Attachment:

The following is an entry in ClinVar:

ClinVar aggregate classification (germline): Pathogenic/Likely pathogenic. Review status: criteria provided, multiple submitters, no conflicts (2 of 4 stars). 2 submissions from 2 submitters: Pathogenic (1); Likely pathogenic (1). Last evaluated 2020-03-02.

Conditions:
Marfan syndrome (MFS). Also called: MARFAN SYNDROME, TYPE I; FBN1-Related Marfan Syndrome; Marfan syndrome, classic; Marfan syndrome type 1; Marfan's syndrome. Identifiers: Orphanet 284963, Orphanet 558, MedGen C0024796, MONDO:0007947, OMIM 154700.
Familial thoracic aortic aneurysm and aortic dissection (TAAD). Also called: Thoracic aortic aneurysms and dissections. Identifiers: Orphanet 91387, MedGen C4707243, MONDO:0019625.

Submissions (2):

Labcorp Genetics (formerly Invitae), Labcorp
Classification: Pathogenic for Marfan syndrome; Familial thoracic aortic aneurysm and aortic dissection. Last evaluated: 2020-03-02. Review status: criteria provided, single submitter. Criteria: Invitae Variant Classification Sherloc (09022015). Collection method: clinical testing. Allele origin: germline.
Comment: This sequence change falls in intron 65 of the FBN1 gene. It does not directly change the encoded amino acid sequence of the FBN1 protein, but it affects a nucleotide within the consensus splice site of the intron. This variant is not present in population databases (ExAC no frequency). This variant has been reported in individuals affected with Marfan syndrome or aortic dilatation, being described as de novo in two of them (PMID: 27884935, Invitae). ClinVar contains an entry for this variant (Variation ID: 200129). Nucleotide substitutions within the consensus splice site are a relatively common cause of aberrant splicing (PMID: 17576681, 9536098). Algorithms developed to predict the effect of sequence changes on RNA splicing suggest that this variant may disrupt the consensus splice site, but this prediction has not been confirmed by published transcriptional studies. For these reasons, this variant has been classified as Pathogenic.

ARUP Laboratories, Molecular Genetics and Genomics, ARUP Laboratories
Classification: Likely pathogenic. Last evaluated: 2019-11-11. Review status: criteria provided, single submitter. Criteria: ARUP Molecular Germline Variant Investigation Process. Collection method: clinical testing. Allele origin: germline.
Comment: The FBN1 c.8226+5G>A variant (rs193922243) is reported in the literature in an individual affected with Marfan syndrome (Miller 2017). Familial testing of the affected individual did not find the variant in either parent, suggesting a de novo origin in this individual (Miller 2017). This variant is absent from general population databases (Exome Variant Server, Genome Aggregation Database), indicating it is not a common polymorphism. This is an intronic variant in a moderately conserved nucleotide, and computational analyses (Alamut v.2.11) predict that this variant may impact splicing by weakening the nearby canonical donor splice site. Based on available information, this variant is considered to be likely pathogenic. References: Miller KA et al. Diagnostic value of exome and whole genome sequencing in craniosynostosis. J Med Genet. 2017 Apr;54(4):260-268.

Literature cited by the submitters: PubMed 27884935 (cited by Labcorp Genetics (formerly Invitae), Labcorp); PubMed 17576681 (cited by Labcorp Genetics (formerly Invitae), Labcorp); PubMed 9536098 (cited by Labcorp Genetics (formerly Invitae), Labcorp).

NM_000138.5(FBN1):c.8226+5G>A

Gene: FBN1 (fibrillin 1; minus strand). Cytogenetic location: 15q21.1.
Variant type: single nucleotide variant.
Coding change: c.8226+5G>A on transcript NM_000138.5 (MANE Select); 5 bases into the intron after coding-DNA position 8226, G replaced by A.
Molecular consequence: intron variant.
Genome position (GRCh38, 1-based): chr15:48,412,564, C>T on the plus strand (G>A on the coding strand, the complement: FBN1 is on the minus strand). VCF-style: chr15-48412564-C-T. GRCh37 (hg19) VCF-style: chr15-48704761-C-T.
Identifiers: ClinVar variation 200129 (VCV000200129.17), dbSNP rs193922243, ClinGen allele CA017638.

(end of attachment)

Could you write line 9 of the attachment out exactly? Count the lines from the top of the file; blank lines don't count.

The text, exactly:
Comment: This sequence change falls in intron 65 of the FBN1 gene. It does not directly change the encoded amino acid sequence of the FBN1 protein, but it affects a nucleotide within the consensus splice site of the intron. This variant is not present in population databases (ExAC no frequency). This variant has been reported in individuals affected with Marfan syndrome or aortic dilatation, being described as de novo in two of them (PMID: 27884935, Invitae). ClinVar contains an entry for this variant (Variation ID: 200129). Nucleotide substitutions within the consensus splice site are a relatively common cause of aberrant splicing (PMID: 17576681, 9536098). Algorithms developed to predict the effect of sequence changes on RNA splicing suggest that this variant may disrupt the consensus splice site, but this prediction has not been confirmed by published transcriptional studies. For these reasons, this variant has been classified as Pathogenic.